By firefield •
Accuracy is imperative whether you are hunting, target shooting, or competing. Most gun ranges have some type of bench rest, making it easier to shoot with near-perfect accuracy.
Why is it so easy?
Stability. When using a stabilizer, much of the human element of shooting is eliminated, leading to better shots.
It is not feasible to bring a bench rest with you when hunting but you need the stabilization while pursuing game. How can you achieve that? Well, you have a few options— by using a monopod, bipod or tripod. Here are the pros and cons of each one.
What is a Monopod?
A monopod is essentially a walking stick you can also use as a shooting rest to stabilize your firearm.
What are the benefits of using a monopod?
- Versatility—they can also be used as a walking stick
- Maneuverability—with only one leg, monopods are easily used in tree stands
- Mobility—monopods are great for hunters who often change positions and are on the move in mountainous terrain
- Monopods are the least stable of the different types of shooting rests
- The majority do not attach to the gun
If you think a monopod is for you, we recommend the Firefield Monopod Shooting Stick. Click here to check it out.
What is a Bipod?
A bipod is a two-legged device that stabilizes your firearm and helps mitigate recoil when shooting prone or sitting. Bipods are the most popular option, especially for AR-15s and other tactical-style rifles.
How Does a Bipod Work?
- Increased stability compared to a monopod, especially on rugged terrain
- Provides necessary accuracy for competitive and long-range shooters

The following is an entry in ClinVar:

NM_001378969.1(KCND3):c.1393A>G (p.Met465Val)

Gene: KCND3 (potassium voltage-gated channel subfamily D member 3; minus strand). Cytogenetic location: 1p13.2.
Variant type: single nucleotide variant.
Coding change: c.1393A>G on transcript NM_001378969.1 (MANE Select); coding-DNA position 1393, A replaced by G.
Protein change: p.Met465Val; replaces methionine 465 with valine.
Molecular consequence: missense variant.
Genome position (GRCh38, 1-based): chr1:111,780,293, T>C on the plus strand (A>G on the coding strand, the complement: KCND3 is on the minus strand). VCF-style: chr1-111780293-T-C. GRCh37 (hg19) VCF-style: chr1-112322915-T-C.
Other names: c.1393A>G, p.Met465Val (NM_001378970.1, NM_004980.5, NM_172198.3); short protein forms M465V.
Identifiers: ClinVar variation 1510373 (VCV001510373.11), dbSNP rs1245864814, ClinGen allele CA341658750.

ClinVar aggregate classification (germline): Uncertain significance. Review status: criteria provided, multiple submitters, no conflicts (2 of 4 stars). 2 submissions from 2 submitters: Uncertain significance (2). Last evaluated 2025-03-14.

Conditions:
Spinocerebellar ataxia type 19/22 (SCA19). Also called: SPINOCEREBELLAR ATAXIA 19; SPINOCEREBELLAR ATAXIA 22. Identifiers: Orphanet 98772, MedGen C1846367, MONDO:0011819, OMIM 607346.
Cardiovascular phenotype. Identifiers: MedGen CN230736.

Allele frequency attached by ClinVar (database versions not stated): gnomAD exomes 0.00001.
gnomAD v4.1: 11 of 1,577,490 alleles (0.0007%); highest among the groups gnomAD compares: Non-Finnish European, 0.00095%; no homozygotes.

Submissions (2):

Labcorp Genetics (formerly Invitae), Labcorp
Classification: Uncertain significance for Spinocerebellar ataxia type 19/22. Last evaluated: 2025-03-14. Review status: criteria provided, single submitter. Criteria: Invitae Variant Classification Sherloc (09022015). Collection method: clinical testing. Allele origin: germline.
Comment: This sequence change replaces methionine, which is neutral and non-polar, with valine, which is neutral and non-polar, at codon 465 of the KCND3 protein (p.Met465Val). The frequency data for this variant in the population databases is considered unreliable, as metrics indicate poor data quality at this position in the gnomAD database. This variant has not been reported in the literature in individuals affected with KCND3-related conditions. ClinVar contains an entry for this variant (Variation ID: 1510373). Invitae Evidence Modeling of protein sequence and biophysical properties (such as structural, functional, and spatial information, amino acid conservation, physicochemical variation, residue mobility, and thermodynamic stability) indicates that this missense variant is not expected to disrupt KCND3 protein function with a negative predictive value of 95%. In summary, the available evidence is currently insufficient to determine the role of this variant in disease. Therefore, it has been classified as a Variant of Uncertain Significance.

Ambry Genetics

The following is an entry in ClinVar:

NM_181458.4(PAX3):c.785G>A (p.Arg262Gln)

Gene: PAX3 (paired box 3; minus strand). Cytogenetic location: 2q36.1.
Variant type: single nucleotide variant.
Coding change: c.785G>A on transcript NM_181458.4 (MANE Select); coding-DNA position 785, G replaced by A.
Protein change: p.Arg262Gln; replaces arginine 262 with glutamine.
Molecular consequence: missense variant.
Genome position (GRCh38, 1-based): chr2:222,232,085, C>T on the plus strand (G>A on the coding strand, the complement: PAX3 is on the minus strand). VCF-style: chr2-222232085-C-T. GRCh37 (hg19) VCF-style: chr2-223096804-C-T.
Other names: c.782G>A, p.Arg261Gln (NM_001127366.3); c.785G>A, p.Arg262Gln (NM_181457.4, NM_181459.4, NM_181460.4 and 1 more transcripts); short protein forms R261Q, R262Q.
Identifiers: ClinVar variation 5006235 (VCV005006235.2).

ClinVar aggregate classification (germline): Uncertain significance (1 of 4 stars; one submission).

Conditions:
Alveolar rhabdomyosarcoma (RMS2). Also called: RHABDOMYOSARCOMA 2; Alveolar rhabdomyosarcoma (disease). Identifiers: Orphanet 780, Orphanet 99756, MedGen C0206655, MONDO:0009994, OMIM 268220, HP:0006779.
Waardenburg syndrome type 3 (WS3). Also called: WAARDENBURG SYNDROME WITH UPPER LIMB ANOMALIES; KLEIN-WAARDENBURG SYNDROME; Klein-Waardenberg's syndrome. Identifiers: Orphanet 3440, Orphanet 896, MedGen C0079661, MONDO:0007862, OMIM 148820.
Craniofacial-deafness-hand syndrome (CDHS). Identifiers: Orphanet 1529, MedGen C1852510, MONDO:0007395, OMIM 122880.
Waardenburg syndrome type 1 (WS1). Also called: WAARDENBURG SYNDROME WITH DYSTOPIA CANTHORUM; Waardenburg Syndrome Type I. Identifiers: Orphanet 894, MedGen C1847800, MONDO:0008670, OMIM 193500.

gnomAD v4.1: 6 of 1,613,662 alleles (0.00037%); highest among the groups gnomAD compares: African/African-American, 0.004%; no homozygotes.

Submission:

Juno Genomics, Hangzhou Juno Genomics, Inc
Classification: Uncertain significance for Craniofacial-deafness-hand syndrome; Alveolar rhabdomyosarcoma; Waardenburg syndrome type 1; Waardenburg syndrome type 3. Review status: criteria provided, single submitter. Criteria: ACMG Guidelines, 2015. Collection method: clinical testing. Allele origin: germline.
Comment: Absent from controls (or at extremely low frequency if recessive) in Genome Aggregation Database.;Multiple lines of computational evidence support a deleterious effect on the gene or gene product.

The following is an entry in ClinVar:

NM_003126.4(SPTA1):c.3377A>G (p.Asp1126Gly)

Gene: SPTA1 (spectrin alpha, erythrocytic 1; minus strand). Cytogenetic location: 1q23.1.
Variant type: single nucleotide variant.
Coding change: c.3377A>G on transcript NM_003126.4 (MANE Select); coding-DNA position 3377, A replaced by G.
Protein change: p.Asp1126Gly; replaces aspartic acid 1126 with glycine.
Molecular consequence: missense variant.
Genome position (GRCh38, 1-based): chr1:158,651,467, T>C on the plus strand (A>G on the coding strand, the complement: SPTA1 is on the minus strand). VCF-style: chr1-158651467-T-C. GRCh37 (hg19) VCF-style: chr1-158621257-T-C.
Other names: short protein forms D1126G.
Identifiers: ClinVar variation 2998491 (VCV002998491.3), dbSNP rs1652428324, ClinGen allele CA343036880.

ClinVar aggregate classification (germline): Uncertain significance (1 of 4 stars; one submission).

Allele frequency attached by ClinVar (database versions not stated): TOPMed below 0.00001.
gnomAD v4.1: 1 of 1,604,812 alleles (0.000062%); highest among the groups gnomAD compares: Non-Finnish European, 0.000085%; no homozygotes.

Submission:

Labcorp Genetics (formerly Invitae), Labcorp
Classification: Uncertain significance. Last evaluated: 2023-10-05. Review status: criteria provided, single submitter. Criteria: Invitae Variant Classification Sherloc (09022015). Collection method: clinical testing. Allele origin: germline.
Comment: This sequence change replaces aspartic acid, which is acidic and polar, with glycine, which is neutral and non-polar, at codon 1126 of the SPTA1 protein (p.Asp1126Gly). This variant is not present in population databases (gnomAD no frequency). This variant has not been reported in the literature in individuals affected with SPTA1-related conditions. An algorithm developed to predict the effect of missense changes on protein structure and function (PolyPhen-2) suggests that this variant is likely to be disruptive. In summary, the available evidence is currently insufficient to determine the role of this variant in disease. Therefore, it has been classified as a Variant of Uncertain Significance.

- Somewhat mobile, great for hunters who shoot prone
- Quickly deployed
- Adjustable heights, normally 6-9 inches
- Can be attached to the gun via rail, sling swivel stud or are integrated into the grip
- Ineffective for use in tree stands and ground blinds
- Not as stable as a tripod
- Adds weight and bulk to your firearm
What is a Tripod?
A tripod is a three-legged stabilizing stand for optics, firearms and cameras. Tripods are designed for immobile shooters where accuracy is precedent.
- By far the most stable
- Lots of variation in adjustability
- Attaches to the gun
- Great for standing shooters
- Provides the best accuracy
- Have no use in a tree stand and too bulky for ground blinds
- Very low mobility due to size and weight
- Longer set-up time
- Disadvantageous for uneven terrain
- Usually more expensive than a monopod or bipod
In conclusion, monopods, bipods and tripods each have their individual strength and weaknesses. What matters to you more—speed, stability or maybe something a little in the middle? Using this comparison, you can help determine which one is the best for you.